First: Quantification is necessary for improvement. "A company that does not set itself goals is like a basketball game without a scoreboard. It doesn't work. People don't like to be measured. I always tell them that I prefer not to be measured, either. But once those are the rules of the game and I am being measured, than I have to include them in the game, too."

Second: Attention to detail. "You can't go into all of the details, but at any point in time you need to go into those on your crucial path to success. I decided that service is crucial and that it should be the main issue for the company - and I got into the details in that area. When you do that, you honor the people doing the work. When you ask someone questions, it does not mean you are interfering in their work."

Third: CEO as integrator. "Usually, a unit within an organization functions quite well. The problems are between the units. You need to make sure that no single department is optimized at the expense of the entire organization."

While he does strive for teamwork and the integrating divisions, Shapira says he detests the idea of organizational harmony: "It's my job to create disharmony. It's part of the ability to lead an open discussion within the organization, as long as it's not on a personal level."

He believes that the CEO's job is not to generate solutions. "The CEO should enable his subordinates to generate solutions and work together. My task is to create an organization whose employees will want to give that extra bit."

Fourth: Commitment to the task at hand. Shapira is an all-out manager. He comes to conventions and his own office in a purple polo shirt with the Cellcom logo.

"Why should I advertise Lacoste or Ralph Lauren?" he asks. You can call him obsessive or a control freak, and he will not be offended.

"I have some of that in me," he admits, but stresses another quality he considers important for an executive - not taking yourself too seriously.

"The basic job of an executive is making plans and setting goals. But you don't really know what's going to happen, so you should not take yourself too seriously. What I said yesterday holds for yesterday. You have to assume that you cannot foretell the future.

"When I ran Hogla, which is in the paper industry, we had strategic discussions about a 'paperless office.' We were tremendously anxious about it. When we brought the first diaper-manufacturing machine to Israel, we thought it would work a single shift. But we kept having to buy more and more machines.

"The same with cellular phones. Who could have predicted their penetration? Who could anticipate the text-message revolution?"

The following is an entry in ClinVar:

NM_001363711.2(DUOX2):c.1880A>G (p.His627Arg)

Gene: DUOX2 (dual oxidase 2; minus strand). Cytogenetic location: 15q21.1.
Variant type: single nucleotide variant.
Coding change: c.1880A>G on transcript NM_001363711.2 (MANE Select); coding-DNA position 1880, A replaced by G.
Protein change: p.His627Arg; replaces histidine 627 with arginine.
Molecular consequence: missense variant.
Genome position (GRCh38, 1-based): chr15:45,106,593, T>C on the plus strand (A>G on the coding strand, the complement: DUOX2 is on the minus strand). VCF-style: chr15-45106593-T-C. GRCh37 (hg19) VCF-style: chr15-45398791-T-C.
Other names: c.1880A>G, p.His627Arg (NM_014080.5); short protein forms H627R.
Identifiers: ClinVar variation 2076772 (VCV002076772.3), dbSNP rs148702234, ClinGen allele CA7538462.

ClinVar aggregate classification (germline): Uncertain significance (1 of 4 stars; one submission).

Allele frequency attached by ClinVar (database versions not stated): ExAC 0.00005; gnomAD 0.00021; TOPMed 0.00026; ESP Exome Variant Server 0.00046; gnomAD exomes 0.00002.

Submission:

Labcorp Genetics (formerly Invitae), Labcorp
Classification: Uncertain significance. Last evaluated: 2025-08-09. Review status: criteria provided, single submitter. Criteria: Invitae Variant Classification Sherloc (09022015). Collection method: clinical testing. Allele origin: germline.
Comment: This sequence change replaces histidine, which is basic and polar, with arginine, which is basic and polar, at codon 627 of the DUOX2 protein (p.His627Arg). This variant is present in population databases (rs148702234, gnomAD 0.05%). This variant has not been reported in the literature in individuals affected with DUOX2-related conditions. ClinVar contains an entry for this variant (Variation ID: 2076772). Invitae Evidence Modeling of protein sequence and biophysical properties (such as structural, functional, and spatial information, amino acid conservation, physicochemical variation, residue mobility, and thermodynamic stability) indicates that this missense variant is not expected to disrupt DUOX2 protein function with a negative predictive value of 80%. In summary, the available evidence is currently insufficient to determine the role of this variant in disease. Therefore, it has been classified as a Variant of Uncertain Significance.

After Holga, Shapira moved to El Al. He came in when the government-owned company was in crisis, amid the second intifada, and left for Cellcom when the Borovich family purchased El Al from the state.

At Cellcom, Shapira found a saturated industry and a market well-divided between three players. This market is very uncompetitive compared to the others in which he has worked, and is not vulnerable to world economic crises.

But it is precisely in such an industry that management can make the difference. When Shapira started as CEO, Cellcom's public image was trailing that of the industry's star, Partner. Shapira has closed the gap and jumped ahead of competitors on several fronts - both in service, and in terms of of revenue and profitability.

Shapira has introduced a plethora of reporting mechanisms into Cellcom's day-to-day operations. Almost 400 executives produce a short monthly report about whether goals were met. Shapira reads samples of the reports (and adds comments and questions), but his goal is to have executives be accountable to themselves.

He also instituted an internal Web site that lets employees send anonymous questions to the management and get a response within within 72 hours.

"If we tell employees that replying quickly to customers is important, we also need to implement this with the workers themselves," he says.

But how does being a top executive affect personal integrity? After all, the business world presents executives with numerous dilemmas and conflicts, requiring them to navigate between the need to perform and the temptation to cut corners, find shortcuts and overlook ethical obstacles.

Shapira ("I'm half Thessalonian") is upset by the question.

"The only thing I oversee at Cellcom, even by terrorizing, is transparency and credibility with customers. I will send an executive home over dishonesty, not over failing to meet a sales goal."

And what about the dangers of cellular technology and radiation?

"If I had proof that the device were dangerous, I would either do something about it, or I would quit," Shapira says.